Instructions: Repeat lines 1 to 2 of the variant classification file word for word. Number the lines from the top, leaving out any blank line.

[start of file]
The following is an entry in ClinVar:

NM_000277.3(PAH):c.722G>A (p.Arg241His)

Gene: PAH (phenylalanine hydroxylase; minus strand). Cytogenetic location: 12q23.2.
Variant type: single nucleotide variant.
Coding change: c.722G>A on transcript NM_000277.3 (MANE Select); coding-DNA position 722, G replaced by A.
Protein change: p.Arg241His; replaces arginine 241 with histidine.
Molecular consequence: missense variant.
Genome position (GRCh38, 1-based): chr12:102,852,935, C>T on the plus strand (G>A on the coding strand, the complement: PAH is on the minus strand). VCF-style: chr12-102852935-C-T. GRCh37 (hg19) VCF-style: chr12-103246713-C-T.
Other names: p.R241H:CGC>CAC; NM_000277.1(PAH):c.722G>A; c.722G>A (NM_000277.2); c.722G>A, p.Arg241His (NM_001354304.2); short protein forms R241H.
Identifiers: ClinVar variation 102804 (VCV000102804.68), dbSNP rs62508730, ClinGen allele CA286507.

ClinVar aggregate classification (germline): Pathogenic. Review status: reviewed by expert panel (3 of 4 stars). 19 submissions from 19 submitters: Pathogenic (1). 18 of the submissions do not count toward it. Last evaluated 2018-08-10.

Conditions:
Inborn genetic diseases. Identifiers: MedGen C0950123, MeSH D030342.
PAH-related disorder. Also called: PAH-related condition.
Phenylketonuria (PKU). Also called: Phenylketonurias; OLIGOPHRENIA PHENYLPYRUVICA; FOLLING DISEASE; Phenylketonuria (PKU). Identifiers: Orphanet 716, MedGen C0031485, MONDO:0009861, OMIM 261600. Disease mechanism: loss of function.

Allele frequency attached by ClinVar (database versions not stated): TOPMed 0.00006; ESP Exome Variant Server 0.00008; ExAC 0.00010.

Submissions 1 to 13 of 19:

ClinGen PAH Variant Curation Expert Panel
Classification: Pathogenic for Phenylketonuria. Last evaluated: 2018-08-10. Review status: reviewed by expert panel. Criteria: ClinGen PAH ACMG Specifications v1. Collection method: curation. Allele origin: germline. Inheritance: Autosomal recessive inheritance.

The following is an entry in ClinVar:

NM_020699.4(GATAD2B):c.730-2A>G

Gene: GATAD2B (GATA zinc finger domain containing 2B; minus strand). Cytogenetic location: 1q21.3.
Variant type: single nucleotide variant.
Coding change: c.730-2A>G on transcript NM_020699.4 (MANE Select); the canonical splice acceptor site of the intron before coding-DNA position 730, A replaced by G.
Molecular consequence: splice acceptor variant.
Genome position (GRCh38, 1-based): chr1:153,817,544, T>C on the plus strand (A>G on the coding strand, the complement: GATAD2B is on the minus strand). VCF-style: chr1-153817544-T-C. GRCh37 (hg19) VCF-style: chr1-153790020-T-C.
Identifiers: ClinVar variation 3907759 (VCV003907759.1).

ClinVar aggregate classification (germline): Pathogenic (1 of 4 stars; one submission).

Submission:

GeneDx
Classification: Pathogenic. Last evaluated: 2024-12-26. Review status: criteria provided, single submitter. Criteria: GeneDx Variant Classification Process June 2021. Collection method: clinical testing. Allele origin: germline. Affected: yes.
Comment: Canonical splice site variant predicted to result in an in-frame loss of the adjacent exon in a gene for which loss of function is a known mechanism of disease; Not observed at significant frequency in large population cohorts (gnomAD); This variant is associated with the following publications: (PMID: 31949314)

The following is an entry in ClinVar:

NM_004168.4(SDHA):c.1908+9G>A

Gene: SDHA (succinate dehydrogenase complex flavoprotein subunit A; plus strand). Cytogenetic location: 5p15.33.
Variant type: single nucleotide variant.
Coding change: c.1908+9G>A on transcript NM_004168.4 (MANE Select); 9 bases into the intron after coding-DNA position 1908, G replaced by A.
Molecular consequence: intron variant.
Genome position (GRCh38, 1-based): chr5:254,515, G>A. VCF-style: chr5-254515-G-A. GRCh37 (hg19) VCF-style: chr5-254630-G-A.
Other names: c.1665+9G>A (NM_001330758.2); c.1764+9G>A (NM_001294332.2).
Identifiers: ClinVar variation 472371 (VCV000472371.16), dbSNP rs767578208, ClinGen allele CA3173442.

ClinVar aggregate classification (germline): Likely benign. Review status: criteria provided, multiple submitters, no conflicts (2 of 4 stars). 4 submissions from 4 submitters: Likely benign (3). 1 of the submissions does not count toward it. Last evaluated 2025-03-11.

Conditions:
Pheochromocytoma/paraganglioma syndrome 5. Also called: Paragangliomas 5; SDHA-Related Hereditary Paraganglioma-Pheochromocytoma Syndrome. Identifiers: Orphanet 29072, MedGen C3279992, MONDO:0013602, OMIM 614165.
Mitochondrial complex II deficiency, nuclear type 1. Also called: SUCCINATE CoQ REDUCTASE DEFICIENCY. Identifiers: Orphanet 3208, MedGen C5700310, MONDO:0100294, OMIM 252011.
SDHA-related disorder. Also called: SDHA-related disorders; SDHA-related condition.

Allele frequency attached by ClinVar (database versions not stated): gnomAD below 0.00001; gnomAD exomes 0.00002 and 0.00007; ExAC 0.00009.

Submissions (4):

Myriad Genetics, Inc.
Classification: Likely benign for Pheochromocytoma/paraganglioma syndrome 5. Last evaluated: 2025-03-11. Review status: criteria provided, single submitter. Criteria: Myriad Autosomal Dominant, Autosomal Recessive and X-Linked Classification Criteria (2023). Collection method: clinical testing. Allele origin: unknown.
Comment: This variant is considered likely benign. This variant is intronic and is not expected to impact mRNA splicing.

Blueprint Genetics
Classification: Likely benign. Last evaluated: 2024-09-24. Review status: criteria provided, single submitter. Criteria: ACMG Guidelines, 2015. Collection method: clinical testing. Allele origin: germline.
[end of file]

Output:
The following is an entry in ClinVar:

NM_000277.3(PAH):c.722G>A (p.Arg241His)